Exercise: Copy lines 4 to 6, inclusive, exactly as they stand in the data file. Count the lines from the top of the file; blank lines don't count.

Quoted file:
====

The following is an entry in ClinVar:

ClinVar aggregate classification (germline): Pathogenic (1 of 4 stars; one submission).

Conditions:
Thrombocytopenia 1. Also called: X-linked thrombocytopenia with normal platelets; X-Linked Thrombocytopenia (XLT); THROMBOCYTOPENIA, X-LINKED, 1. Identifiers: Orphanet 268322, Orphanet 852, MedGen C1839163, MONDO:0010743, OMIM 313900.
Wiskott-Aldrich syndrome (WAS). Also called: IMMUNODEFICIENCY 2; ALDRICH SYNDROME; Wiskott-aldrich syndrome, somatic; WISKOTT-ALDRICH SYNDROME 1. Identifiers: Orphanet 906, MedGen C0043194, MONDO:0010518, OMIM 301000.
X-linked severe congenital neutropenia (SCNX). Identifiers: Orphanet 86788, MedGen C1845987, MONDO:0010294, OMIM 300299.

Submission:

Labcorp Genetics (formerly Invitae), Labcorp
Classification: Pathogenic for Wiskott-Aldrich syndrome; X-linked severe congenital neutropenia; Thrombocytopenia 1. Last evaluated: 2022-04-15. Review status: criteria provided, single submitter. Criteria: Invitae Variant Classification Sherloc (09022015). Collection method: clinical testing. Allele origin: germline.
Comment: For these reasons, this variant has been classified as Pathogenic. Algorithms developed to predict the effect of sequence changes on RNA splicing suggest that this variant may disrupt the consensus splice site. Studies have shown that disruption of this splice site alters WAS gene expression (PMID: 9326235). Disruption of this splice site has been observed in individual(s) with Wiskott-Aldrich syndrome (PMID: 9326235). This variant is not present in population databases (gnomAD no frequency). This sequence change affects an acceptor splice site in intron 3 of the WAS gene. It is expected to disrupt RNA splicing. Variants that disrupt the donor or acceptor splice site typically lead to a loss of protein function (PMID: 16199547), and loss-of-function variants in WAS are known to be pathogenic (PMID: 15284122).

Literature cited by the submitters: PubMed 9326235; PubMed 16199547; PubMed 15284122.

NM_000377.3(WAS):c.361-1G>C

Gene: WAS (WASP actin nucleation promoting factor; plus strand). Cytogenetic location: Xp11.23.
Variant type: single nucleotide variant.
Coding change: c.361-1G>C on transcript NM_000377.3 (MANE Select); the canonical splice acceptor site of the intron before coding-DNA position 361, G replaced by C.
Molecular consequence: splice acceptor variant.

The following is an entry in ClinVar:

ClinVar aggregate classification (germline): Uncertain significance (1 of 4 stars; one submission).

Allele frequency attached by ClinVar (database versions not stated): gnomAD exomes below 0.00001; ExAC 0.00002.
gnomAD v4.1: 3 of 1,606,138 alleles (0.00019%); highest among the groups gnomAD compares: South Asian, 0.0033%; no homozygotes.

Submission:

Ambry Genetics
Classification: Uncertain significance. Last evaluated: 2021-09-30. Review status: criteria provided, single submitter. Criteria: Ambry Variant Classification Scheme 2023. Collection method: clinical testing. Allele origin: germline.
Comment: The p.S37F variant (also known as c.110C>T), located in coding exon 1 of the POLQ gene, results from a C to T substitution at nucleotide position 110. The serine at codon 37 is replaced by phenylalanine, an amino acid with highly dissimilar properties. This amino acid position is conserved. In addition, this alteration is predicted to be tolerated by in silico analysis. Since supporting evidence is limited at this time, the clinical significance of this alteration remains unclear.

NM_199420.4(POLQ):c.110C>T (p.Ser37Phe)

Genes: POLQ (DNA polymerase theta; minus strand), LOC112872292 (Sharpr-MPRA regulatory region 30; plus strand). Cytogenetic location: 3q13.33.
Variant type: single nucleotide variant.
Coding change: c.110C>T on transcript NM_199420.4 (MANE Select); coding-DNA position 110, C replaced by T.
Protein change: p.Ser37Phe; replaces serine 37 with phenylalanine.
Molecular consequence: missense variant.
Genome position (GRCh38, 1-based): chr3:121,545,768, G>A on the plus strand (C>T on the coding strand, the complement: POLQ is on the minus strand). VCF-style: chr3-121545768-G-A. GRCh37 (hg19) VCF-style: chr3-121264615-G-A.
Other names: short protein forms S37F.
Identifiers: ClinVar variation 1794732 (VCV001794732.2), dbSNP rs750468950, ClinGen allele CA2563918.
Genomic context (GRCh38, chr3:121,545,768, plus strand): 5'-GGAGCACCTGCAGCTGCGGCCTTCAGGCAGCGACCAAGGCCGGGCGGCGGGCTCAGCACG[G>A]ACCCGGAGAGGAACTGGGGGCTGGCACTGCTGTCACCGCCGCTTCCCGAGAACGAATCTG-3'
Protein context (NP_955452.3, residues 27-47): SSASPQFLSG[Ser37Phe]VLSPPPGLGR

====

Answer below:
Thrombocytopenia 1. Also called: X-linked thrombocytopenia with normal platelets; X-Linked Thrombocytopenia (XLT); THROMBOCYTOPENIA, X-LINKED, 1. Identifiers: Orphanet 268322, Orphanet 852, MedGen C1839163, MONDO:0010743, OMIM 313900.
Wiskott-Aldrich syndrome (WAS). Also called: IMMUNODEFICIENCY 2; ALDRICH SYNDROME; Wiskott-aldrich syndrome, somatic; WISKOTT-ALDRICH SYNDROME 1. Identifiers: Orphanet 906, MedGen C0043194, MONDO:0010518, OMIM 301000.
X-linked severe congenital neutropenia (SCNX). Identifiers: Orphanet 86788, MedGen C1845987, MONDO:0010294, OMIM 300299.